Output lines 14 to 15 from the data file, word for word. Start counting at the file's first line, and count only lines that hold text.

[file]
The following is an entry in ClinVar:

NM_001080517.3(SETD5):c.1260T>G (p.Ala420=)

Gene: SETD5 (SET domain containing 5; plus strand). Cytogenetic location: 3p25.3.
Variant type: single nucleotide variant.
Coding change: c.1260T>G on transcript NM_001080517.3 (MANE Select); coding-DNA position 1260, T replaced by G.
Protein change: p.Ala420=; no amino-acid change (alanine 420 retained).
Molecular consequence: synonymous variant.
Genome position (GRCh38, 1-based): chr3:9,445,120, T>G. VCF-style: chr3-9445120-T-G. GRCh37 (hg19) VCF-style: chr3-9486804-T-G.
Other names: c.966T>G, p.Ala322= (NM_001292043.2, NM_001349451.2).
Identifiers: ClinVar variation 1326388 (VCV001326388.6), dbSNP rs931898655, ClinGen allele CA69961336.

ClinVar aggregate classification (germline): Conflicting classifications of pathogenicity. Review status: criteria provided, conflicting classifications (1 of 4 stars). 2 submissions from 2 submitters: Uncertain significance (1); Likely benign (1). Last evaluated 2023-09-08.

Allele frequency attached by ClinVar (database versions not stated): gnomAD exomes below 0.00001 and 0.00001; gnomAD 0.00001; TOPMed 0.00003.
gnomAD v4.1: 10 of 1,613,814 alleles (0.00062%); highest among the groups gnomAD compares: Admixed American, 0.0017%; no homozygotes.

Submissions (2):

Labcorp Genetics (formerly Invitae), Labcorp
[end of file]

Submissions (2):

Labcorp Genetics (formerly Invitae), Labcorp